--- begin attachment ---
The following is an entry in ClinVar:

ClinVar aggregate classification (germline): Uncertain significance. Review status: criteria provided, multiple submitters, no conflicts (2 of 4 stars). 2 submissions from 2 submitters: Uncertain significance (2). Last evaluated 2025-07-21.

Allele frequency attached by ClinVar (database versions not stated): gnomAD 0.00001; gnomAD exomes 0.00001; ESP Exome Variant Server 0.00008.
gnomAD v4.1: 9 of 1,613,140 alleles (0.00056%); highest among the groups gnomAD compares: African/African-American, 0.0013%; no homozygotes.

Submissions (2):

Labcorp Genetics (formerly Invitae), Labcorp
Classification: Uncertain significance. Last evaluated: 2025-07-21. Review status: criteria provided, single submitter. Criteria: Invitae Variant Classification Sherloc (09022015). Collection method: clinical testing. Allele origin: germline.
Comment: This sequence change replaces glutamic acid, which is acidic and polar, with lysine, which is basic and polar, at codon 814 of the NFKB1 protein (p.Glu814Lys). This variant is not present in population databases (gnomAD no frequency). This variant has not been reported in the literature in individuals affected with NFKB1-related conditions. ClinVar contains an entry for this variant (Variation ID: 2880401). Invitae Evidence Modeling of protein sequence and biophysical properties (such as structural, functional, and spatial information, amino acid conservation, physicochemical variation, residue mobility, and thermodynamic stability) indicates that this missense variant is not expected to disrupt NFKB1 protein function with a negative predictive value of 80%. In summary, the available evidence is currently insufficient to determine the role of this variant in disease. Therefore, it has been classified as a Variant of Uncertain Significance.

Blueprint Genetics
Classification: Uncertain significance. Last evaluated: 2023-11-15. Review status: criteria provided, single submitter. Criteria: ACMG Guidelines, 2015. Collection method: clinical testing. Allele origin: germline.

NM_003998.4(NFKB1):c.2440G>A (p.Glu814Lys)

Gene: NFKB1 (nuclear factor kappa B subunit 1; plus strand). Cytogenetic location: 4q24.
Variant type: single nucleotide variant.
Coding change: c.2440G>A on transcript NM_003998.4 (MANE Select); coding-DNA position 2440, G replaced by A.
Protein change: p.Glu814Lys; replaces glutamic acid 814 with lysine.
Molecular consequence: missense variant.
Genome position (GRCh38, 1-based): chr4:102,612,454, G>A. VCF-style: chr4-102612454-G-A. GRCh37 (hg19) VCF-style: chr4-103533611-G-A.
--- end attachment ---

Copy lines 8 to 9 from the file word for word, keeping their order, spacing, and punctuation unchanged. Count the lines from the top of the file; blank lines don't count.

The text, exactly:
Comment: This sequence change replaces glutamic acid, which is acidic and polar, with lysine, which is basic and polar, at codon 814 of the NFKB1 protein (p.Glu814Lys). This variant is not present in population databases (gnomAD no frequency). This variant has not been reported in the literature in individuals affected with NFKB1-related conditions. ClinVar contains an entry for this variant (Variation ID: 2880401). Invitae Evidence Modeling of protein sequence and biophysical properties (such as structural, functional, and spatial information, amino acid conservation, physicochemical variation, residue mobility, and thermodynamic stability) indicates that this missense variant is not expected to disrupt NFKB1 protein function with a negative predictive value of 80%. In summary, the available evidence is currently insufficient to determine the role of this variant in disease. Therefore, it has been classified as a Variant of Uncertain Significance.

Blueprint Genetics